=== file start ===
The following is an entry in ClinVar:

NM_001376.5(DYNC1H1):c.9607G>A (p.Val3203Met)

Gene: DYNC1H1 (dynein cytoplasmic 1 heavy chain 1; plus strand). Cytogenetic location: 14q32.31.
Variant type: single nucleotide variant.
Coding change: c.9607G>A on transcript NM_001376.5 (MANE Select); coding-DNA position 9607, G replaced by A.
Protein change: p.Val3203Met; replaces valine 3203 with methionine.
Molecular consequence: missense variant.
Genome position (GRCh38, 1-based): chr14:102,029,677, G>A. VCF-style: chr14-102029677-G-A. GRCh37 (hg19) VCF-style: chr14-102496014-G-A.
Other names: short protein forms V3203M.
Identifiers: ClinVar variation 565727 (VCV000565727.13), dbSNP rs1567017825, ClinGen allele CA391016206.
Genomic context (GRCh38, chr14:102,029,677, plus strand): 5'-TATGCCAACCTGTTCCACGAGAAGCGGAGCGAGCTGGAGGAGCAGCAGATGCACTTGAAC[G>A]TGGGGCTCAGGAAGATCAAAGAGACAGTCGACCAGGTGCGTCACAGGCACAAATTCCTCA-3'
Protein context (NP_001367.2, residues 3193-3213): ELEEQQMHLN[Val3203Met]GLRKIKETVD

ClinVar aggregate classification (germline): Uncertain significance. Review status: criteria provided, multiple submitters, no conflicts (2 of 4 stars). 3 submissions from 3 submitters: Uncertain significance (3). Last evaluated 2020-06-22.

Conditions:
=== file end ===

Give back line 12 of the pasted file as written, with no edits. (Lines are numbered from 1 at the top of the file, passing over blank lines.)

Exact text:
Protein context (NP_001367.2, residues 3193-3213): ELEEQQMHLN[Val3203Met]GLRKIKETVD